In a temporary relief to homegrown auto major Tata Motors, the Delhi high court has issued a stay order on the Delhi government's decision to remove its electric compact SUV Tata Nexon EV from the list of electric cars that receive the subsidy. The court also gave the Delhi government time to file a counter affidavit on the matter.
The company moved the high court on March 9 after the Kejriwal government decided to cut off subsidy on Tata Nexon EV, India's largest selling electric car, as several people complained about the model failing to meet the promised drive range. Range, the number of kilometres an electric car can travel on one full charge, is a critical component and a major stumbling block for EV due to the lack of an adequate number of charging stations in the country.
The decision by the Delhi government was based on such complaints after it had served a show-cause notice to the company in December and had found its response non-satisfactory. The state government also formed a committee to look into complaints, which is still probing the matter.
A Tata Motors statement said the Delhi high court has issued a notice on its writ petition and granted interim relief by directing a stay against the delisting of Nexon EV from the Delhi government's eligible list of vehicles. "The honourable high court has granted time to the Delhi Government to file counter affidavit in the matter," the auto major said.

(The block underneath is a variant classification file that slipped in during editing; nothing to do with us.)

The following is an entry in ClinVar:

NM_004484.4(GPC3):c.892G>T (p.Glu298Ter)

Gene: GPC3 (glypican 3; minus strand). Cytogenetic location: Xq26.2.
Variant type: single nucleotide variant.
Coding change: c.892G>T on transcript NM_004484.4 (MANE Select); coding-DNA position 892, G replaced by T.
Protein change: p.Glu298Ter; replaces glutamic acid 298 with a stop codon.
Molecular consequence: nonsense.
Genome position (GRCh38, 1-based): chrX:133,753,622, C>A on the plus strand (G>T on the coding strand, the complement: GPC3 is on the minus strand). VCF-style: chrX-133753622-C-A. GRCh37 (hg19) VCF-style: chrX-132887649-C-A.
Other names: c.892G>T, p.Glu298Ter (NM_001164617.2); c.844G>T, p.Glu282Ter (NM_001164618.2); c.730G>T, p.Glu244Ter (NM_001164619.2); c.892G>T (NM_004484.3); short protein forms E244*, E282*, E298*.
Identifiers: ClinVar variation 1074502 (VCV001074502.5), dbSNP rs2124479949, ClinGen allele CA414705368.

The Delhi government on March 1 suspended subsidy on Nexon EV after it received multiple complaints from customers of low range. The suspension comes barely three days after the car won a prestigious first evergreen car of the year award at the Indian Car of the Year Awards ceremony last Friday.
Launched in January 2020, Nexon EV is priced at Rs 14-16.4 lakh and has quickly become the largest selling EV in the country with nearly 3,000 unit sales and a commanding market share of 64 per cent.
Part of it is due to state government subsidies like in Delhi, which goes up to Rs 3 lakh per vehicle. The vehicle comes with a 30.2 kwh battery pack, which gives it an ARAI certified range of 312 kilometres. It has, however, received flak from customers who claim to have got a much lower range of not more than 200 kilometres.
Tata Motors had earlier termed the decision of the Delhi Transport Commission as "unfortunate", insisting the car had an ARAI certified range of 312 kilometres, which can be achieved under ideal conditions, adding that it would work with customers to familiarise them with the technology.